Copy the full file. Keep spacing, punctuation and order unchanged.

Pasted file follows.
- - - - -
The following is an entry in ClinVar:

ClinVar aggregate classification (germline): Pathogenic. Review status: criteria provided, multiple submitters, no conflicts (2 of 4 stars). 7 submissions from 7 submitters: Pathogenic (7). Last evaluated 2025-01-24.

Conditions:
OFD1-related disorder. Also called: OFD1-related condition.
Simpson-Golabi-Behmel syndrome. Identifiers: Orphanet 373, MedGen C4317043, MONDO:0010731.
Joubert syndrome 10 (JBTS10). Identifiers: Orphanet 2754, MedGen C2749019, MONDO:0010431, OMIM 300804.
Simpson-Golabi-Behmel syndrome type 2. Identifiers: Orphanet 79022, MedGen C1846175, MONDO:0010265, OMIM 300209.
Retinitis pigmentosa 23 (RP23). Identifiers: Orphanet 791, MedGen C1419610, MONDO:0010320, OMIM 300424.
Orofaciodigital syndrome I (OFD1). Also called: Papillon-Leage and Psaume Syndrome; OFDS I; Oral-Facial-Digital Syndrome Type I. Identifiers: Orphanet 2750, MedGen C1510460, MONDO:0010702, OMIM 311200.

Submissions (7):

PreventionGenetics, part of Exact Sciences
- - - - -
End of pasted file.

The following is an entry in ClinVar:

ClinVar aggregate classification (germline): Pathogenic. Review status: criteria provided, multiple submitters, no conflicts (2 of 4 stars). 7 submissions from 7 submitters: Pathogenic (7). Last evaluated 2025-01-24.

Conditions:
OFD1-related disorder. Also called: OFD1-related condition.
Simpson-Golabi-Behmel syndrome. Identifiers: Orphanet 373, MedGen C4317043, MONDO:0010731.
Joubert syndrome 10 (JBTS10). Identifiers: Orphanet 2754, MedGen C2749019, MONDO:0010431, OMIM 300804.
Simpson-Golabi-Behmel syndrome type 2. Identifiers: Orphanet 79022, MedGen C1846175, MONDO:0010265, OMIM 300209.
Retinitis pigmentosa 23 (RP23). Identifiers: Orphanet 791, MedGen C1419610, MONDO:0010320, OMIM 300424.
Orofaciodigital syndrome I (OFD1). Also called: Papillon-Leage and Psaume Syndrome; OFDS I; Oral-Facial-Digital Syndrome Type I. Identifiers: Orphanet 2750, MedGen C1510460, MONDO:0010702, OMIM 311200.

Submissions (7):

PreventionGenetics, part of Exact Sciences